22 February 2013

Innocent Until Proven Guilty

Image Source: Woody Hibbard

I have a neighbor (I'll call him Steve) who was recently arrested on some serious criminal charges. I was very saddened because he is a good man who made a mistake. According to the police report, what he did sounds much worse than what actually happened. Even still, he committed a crime and is currently in jail awaiting trial. I feel bad for him because he is a good man who messed up.

Steve had only been in our neighborhood for a couple of years, but had become a very dear neighbor and friend. He had some trouble a while back and lost his job, yet he stayed busy with looking for work as well as serving his neighbors. He helped others with their yard work, was always one of the first on the scene to help families move in or out of the neighborhood, or any other need someone might have. Steve was a great neighbor who did many good things for many different people. He was a hard worker and yet was never too busy to be helpful.

I live in a good neighborhood with good people, but many of these "good people" started talking and gossiping about Steve, yet they didn't have the full story. In talking without the full details, they caused more trouble for Steve and his family than was necessary. Instead of going and getting the full story, they assumed the worst and forgot about all the good Steve had accomplished in his short time with us.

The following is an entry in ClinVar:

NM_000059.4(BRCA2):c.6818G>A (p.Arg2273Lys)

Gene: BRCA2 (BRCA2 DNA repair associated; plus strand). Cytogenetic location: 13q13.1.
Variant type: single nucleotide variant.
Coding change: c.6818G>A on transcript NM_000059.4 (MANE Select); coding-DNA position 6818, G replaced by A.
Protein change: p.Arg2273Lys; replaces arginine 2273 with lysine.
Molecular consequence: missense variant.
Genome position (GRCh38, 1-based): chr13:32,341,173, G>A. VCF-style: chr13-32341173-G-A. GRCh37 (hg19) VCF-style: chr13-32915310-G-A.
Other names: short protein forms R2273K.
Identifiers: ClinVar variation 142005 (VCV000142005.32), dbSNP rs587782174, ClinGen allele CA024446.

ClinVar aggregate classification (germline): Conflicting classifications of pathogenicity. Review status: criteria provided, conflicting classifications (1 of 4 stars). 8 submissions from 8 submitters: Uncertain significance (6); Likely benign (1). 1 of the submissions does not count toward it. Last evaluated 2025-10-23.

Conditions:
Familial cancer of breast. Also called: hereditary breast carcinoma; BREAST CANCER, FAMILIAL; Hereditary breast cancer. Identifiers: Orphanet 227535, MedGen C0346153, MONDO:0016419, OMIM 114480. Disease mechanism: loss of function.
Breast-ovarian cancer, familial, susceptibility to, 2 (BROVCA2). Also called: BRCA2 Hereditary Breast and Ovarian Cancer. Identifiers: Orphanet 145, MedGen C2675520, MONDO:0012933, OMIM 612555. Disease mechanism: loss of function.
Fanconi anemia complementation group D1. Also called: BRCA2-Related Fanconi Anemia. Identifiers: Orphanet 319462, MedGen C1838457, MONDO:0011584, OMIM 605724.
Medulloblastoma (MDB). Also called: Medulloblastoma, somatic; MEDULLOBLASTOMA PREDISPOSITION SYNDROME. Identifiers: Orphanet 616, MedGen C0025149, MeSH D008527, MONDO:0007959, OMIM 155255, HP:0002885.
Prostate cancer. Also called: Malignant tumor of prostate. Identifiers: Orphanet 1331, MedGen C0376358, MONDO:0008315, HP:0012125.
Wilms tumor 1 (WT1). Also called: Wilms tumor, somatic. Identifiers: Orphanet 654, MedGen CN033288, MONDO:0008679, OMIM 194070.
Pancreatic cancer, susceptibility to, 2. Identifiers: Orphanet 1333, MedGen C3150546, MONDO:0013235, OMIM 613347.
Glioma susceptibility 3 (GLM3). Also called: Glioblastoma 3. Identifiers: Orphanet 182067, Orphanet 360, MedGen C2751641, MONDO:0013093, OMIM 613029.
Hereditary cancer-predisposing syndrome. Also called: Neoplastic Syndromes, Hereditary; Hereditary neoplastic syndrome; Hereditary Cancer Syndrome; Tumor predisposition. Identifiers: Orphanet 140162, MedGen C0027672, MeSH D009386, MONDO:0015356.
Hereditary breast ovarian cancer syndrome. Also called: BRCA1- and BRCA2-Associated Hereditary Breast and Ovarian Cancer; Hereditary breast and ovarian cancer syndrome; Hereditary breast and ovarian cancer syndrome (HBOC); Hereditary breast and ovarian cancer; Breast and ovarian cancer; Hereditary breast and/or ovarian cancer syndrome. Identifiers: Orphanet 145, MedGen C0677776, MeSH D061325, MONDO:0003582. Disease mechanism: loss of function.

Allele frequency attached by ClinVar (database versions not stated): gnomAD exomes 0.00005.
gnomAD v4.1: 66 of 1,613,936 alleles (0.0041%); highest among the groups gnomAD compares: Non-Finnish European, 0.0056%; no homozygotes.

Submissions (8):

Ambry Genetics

How often do we have students like Steve, students who are good kids, yet they make silly mistakes and are "branded" as troublemakers or issues? How often do we talk with our neighbor-teachers and not the students or their parents about the issues? Have you ever received your new class list and immediately gone to the previous grade teachers to get the "scoop" on your new students? If we are doing any of the above items, we are as bad as my nosy neighbors.

I have a professional goal to make sure each one of my students receives a true "clean-slate" when they start in my class. I try to never talk with past teachers at the beginning of the school year because I don't want their baggage and left-over issues from the previous year. After school has been in session for a little while and I have come to my own conclusions, I may then go and talk with past teachers to see how they had handled certain issues with students, but never in the first few weeks of school. Besides, maybe the student had issues with that particular teacher and won't have the same issues with you, you might be the best thing for that student to succeed, but not if you start the year by judging them for past transgressions.

You never know what kind of diamond in the rough you have in your classroom if you only look at the unpolished edges. Take your time to get to know your students before you cast any judgements that may end up causing educational damage.

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